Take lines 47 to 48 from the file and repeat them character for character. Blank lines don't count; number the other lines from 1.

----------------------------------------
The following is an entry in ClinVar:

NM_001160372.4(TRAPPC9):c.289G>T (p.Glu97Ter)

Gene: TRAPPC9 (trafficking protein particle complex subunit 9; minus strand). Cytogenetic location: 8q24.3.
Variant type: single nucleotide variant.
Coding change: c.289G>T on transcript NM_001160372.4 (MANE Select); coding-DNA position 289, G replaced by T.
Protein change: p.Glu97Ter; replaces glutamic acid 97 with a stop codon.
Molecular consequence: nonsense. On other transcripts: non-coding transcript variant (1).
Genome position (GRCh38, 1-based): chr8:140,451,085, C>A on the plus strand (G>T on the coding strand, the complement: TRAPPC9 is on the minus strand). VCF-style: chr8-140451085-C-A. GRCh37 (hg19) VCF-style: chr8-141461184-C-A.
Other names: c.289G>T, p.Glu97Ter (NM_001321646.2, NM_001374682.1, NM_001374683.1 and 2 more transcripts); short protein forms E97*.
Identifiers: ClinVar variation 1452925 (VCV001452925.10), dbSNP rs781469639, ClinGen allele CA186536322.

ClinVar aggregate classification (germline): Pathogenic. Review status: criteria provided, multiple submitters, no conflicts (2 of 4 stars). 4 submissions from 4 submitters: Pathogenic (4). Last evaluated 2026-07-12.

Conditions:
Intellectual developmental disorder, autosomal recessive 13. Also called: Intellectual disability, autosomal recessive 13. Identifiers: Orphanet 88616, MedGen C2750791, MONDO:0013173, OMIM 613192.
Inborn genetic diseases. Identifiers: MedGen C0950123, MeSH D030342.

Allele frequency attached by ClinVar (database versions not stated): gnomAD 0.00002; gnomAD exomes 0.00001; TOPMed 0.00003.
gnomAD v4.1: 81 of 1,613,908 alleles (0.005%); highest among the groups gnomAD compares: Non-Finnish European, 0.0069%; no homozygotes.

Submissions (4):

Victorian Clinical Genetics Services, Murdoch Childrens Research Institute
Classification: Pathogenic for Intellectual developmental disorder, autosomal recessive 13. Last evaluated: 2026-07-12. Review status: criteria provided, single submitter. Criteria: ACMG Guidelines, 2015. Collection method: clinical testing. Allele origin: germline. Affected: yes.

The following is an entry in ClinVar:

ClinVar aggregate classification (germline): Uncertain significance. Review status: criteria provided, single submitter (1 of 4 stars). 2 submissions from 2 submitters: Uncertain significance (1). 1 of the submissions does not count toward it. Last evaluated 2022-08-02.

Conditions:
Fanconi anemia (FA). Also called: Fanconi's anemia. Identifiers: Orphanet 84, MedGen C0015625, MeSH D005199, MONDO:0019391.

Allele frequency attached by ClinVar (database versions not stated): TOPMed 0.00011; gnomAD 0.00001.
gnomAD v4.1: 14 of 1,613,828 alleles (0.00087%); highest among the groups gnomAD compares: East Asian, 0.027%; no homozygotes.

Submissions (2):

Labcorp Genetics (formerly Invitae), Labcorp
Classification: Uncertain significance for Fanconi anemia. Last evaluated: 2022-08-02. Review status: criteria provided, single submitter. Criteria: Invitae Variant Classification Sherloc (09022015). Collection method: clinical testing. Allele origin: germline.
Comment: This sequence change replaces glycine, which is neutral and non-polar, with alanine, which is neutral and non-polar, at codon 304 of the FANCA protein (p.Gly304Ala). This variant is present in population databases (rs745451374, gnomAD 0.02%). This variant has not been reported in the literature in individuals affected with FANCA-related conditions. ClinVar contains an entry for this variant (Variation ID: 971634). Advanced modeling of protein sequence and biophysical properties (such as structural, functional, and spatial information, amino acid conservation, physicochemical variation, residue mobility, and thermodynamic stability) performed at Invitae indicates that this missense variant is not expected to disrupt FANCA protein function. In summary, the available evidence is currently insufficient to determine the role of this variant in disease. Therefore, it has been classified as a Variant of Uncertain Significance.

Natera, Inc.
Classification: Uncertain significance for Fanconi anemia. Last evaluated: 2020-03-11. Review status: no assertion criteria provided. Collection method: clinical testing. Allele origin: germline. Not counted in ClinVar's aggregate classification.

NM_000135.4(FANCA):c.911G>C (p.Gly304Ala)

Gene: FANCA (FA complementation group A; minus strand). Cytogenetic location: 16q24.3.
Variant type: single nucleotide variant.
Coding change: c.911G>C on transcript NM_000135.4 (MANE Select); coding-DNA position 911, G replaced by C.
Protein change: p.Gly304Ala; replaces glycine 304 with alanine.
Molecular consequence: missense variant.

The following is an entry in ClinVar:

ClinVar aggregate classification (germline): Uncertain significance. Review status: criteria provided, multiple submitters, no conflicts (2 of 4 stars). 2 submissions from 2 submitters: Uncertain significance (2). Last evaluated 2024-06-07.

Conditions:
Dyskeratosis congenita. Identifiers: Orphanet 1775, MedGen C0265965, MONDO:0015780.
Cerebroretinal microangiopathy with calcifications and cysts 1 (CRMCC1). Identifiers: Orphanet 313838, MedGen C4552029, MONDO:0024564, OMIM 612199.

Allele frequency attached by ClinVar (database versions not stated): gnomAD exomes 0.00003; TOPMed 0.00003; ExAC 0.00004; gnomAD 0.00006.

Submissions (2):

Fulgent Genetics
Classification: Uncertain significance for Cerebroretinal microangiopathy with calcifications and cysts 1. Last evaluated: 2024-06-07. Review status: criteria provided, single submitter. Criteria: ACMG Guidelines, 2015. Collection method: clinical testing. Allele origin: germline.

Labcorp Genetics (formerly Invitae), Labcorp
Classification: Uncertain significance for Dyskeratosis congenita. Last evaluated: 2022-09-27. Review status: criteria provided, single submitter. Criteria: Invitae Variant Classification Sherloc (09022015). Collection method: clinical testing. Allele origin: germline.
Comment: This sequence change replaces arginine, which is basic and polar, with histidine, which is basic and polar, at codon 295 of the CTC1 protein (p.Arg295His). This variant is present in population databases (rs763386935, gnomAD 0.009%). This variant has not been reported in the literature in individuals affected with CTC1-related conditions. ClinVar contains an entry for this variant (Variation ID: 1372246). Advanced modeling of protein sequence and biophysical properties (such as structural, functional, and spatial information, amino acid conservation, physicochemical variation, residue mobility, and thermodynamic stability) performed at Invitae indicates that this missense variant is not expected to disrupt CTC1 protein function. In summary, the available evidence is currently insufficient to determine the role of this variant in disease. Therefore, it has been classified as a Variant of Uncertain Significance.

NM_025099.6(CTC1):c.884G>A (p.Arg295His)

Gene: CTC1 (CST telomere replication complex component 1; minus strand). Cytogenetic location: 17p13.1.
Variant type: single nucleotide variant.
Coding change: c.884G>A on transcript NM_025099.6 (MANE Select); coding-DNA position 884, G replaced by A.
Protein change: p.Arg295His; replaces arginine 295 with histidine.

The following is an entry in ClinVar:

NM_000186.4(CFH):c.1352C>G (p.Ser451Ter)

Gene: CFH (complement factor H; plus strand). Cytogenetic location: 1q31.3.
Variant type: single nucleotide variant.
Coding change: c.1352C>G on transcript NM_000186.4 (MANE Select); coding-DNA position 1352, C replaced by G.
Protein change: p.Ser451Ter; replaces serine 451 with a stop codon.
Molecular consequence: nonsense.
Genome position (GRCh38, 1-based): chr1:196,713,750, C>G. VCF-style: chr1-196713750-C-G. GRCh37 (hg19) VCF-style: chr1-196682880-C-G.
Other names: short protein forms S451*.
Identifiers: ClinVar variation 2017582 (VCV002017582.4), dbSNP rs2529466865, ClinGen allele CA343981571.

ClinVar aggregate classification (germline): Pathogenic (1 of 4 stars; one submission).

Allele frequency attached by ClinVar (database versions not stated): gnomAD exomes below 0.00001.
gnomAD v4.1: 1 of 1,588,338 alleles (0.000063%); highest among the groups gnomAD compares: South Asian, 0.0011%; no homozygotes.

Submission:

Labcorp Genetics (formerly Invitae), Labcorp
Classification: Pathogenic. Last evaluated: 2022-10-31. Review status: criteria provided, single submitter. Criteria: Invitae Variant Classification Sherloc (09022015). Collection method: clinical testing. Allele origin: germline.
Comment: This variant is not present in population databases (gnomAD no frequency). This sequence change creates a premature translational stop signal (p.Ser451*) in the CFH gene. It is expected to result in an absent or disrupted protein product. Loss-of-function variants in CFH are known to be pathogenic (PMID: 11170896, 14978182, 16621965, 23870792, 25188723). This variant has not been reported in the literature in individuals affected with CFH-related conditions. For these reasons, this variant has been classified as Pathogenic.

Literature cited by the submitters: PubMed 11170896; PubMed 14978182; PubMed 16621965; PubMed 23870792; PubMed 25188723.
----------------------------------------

Labcorp Genetics (formerly Invitae), Labcorp
Classification: Uncertain significance for Dyskeratosis congenita. Last evaluated: 2022-09-27. Review status: criteria provided, single submitter. Criteria: Invitae Variant Classification Sherloc (09022015). Collection method: clinical testing. Allele origin: germline.